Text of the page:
Status of Chinese People

About China and Chinese people's living condition

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  • Books to Read

    1. A China More Just, Gao Zhisheng
    2.Officially Sanctioned Crime in China, He Qinglian
    3.
    Will the Boat Sink the Water? Chen Guidi, Wu Chuntao
    4.
    Losing the New China, Ethan Gutmann
    5.
    Nine Commentaries on The Communist Party, the Epochtimes
  • Did you know

    Reporters Without Borders said in it’s 2005 special report titled “Xinhua: the world’s biggest propaganda agency”, that “Xinhua remains the voice of the sole party”, “particularly during the SARS epidemic, Xinhua has for last few months been putting out news reports embarrassing to the government, but they are designed to fool the international community, since they are not published in Chinese.”
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China, Canada, the Olympics, and Human Rights

Posted by Author on February 12, 2010

By Martin Tampier, via The Canada Free Press,  Friday, February 12, 2010 –

Canada will open its arms to athletes from over 80 nations. As Olympic hosts, we do not discriminate between countries whose governments do or do not share our values. And rightly so, many will say, for the Olympics are about sports and not about politics. Yet, this is only part of the truth. The Olympic Games always contain a strong political element. The decision of the IOC to hold the Games in Beijing in 2008 was clearly a political one. Holding the Games always includes the desire to bring different cultures and political convictions together, overcome diplomatic obstacles, and promote international harmony, peace, and human dignity.

But in China, no positive effect along those lines has been observed. On the contrary, the Chinese government has intensified the persecution of its own very best citizens since about the year before the Summer Olympics, and this persecution is continuing and increasing today, unabatedly. It is well known that corruption is a major hindrance on the nation’s way towards greater prosperity. The basic tenets of Christianity, such as not to lie or steal and to love your neighbour, make this religion a strong opponent of corruption and social injustice. Yet, it is especially this group that continues to be ostracized and brutally persecuted by China’s communist government.

The persecution not only includes church members and pastors – including men, women, the old, and the young – but also those who defend them. As Canadians, we find it hard to imagine that a government could completely ignore the rule of law and arrest, incarcerate, and torture lawyers that stand up for human rights supposedly guaranteed by the Chinese state. This cruel irony meant the withdrawal of their licences to 22 human rights lawyers in 2009. Others found themselves fired because their superiors had been put under pressure and threatened by government officials to let them go.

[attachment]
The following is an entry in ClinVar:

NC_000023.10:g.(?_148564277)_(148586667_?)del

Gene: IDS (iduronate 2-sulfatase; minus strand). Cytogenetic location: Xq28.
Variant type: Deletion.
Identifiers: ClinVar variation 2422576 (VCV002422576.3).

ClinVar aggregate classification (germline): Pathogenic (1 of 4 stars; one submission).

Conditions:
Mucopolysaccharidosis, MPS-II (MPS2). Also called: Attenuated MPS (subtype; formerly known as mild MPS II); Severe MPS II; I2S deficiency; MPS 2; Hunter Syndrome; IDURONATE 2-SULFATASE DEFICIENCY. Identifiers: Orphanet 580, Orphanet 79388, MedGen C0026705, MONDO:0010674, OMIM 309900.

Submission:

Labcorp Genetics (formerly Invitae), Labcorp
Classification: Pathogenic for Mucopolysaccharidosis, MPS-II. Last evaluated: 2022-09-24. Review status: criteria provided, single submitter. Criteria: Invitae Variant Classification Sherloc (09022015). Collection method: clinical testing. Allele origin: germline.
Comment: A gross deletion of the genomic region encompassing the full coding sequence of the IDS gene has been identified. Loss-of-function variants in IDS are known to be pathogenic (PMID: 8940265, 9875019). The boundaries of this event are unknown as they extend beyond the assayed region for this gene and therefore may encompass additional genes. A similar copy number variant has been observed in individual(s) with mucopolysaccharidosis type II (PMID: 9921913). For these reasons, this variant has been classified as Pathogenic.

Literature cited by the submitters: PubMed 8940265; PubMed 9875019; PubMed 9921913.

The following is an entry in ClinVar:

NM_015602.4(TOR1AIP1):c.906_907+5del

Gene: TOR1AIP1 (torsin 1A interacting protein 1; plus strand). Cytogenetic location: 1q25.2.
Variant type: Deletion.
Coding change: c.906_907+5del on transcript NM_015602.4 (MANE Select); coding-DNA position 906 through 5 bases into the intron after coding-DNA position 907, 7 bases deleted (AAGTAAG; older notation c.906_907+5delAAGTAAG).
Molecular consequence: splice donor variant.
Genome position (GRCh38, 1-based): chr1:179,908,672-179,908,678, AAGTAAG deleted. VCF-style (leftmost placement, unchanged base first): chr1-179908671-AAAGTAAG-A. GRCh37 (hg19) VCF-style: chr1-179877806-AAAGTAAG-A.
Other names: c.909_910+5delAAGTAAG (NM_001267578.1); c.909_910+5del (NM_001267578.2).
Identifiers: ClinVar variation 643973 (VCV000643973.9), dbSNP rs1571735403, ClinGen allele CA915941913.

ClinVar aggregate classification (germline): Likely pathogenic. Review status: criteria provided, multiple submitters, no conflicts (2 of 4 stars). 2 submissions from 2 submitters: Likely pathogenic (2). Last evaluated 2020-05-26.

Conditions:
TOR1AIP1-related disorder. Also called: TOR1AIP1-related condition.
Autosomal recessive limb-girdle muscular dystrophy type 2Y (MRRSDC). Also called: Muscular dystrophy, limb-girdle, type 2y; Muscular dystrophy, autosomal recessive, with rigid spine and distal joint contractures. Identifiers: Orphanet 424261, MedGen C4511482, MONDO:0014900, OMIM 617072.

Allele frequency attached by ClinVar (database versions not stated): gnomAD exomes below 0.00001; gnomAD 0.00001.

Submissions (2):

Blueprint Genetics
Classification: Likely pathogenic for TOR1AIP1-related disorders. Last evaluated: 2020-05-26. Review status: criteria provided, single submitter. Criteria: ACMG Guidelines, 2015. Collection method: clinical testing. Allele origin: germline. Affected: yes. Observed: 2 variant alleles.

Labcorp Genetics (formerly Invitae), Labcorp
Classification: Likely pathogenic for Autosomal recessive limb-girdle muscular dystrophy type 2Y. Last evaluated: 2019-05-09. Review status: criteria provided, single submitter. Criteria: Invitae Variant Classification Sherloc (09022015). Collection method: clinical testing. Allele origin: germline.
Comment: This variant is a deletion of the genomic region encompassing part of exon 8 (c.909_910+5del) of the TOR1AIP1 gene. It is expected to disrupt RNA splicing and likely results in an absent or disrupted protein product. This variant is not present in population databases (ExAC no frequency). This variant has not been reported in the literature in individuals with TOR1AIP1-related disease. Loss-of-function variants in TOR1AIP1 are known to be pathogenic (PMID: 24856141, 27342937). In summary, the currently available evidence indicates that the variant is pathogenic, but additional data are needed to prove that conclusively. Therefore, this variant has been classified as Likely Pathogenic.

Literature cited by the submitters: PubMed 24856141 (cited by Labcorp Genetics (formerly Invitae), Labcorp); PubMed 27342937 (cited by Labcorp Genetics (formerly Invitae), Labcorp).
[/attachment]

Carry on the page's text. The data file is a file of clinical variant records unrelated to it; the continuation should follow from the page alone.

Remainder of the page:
One particular case illustrates the disdain the Chinese government has for its own laws, and how it feels threatened by the few who are trying to hold the government accountable for its decisions, and make China a better country. This case is about human rights lawyer Gao Zhisheng. Gao was detained one year ago, on February 4, 2009. His crime? He defended persecuted Christians and others who have been abused by the Chinese government for their beliefs. Gao had been arrested before, tortured, and released under threats not to talk about his treatment. Courageously, he nevertheless revealed details about his case, which can easily be found on the Internet. Whereas his close family was able to take refuge in the United States last year, grave concerns about Gao’s health and possible further torture remain until today. Incredibly, the Chinese government refused to reveal any information whatsoever for more than a year now about where Gao is being held and what his current status is. He has simply disappeared in Chinese custody, without access to the outside world, a defence lawyer, or his own family, and without any legal proceedings, never mind a set date for a trial. But despite a petition signed by 100,000 people presented to the Chinese embassy in the United States and continued pressure about Gao’s case on the Chinese government, the latter is still stonewalling. With impertinence, Chinese Foreign Ministry Spokesperson Ma Zhaoxu publicly acknowledged Gao’s case to the media in January: “The relevant judicial authorities have decided this case, and we should say this person, according to Chinese law, is where he should be.”…… (More details from The Canada Free Fress)

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